WASHINGTON, D.C. — General aviation groups are cautiously optimistic about the changes in Congressional committee leaderships that will bring into power lawmakers who in the past have shown opposition to user fees. Democrats are expected to take a more negative view of changing how the FAA is funded, but reauthorization of the FAA is still one of the major issues to be resolved.
On the House side, a long-time friend of general aviation, Rep. James Oberstar (D-Minn.), is expected to head the Transportation and Infrastructure Committee. He has long questioned the need to change the funding sources of the FAA.
Both of the two members considered for chair of the aviation subcommittee have shown reluctance to change the funding pattern. Rep. Jerry Costello (D-Ill.) has been the ranking member on the subcommittee and Peter DeFazio (D-Ore.) held that position before Costello. Both are considered knowledgeable about general aviation. During hearings, when questioning witnesses, both have demonstrated an understanding of GA and the consequences of user fees.
The big unknown is Rep. Nancy Pelosi (D-Calif.), the new Speaker of the House. In that position she can use her influence to support or reject bills. She also has the power to determine what bills are brought to the floor for a vote. Pelosi is noted for playing hardball politics, even within her own party, as demonstrated by her strong endorsement of John Murtha (D-Pa.) to be majority leader over Steny Hoyer (D-Md.), whose position had placed him in line for the post. She suffered a defeat on this move with Hoyer winning by a clear majority. Her early actions have already made some Democrats angry. Whether she can wield the power of Speaker and whether it will be as far left as she has been in the past is still to be determined.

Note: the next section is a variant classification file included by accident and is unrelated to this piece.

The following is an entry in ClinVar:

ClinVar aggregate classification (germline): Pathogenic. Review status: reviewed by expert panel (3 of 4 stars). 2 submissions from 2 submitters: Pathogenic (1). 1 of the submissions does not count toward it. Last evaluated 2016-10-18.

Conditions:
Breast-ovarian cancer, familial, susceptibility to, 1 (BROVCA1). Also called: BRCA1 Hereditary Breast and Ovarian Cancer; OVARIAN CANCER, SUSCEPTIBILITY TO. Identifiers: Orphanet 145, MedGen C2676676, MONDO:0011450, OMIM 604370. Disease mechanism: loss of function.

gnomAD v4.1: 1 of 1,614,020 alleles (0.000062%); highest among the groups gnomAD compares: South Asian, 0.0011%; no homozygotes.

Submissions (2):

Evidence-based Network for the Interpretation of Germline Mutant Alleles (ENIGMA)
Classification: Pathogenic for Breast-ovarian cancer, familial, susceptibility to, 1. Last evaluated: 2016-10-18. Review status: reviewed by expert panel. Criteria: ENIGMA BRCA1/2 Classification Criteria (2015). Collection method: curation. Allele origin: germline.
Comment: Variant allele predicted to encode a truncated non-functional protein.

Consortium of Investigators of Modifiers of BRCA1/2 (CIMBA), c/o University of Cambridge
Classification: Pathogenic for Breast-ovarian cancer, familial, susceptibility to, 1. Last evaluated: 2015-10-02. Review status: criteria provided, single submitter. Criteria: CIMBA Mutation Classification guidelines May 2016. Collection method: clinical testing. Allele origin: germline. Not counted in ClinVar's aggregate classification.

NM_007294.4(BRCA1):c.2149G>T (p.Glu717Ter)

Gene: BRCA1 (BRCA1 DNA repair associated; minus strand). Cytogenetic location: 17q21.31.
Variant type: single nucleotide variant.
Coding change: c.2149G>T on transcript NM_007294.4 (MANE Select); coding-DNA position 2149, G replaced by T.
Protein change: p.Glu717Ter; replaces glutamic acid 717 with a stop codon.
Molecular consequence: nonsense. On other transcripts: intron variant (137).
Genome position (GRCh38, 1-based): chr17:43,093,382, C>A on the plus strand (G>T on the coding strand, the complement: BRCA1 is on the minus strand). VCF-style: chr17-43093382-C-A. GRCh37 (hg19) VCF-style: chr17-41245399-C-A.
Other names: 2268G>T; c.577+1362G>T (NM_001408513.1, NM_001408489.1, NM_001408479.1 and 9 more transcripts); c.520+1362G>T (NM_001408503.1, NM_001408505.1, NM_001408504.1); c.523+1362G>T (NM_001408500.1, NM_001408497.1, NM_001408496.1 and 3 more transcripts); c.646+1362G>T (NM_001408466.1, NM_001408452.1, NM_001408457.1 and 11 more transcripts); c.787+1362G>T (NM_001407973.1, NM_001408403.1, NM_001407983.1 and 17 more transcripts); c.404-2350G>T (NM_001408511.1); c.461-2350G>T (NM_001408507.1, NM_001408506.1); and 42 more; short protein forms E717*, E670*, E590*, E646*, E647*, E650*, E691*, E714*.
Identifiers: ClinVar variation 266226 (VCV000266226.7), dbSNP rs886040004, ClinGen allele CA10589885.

On the other side of the Hill, general aviation lost a good friend when Sen. Conrad Burns (R-Mont.) was defeated. He had chaired the aviation subcommittee of the Commerce, Science, and Transportation Committee. Sen. Ted Stevens, from Alaska, where he knew well the value of general aviation, lost his post as chair of the full committee to Sen. Daniel Inouye (D-Hawaii). Sen. Jay Rockefeller (D-WVa), whose health is considerably improved, should have Burn’s leadership post on the subcommittee. Rockefeller has often expressed concern about general aviation security.
This brings up another spot to watch that could affect general aviation: the Homeland Security Committee, to be chaired by Sen. Joe Lieberman (I-Conn.).
Air traffic controllers, who are in a bitter struggle with the FAA, should get a better hearing from the Democratic leadership. Oberstar favors unions and should give a friendlier ear to the National Air Traffic Controllers Association, which is in a tight struggle with FAA over a number of issues.
During the next two years, both parties will be jockeying for position in the 2008 elections. This means there can be strong positions taken on some issues and other issues left to slide. Reauthorization is one way Congress keeps its power over agencies and issues. With FAA reauthorization coming up in 2007, Congress will have more issues to examine at the FAA than just user fees. Previous reauthorization legislation for the FAA has seen bitter struggles over many of the same issues that will come up next year. However, previous reauthorization debates have been when the White House, Department of Transportation, the FAA, and Congress were all controlled by the same political party. This next year will be different.
Reauthorization is due by September, giving almost a year to argue positions. Hang on to your hat and fasten your seat belt. There will undoubtedly be a lot of turbulence.
Charles Spence is GAN’s Washington, D.C., correspondent.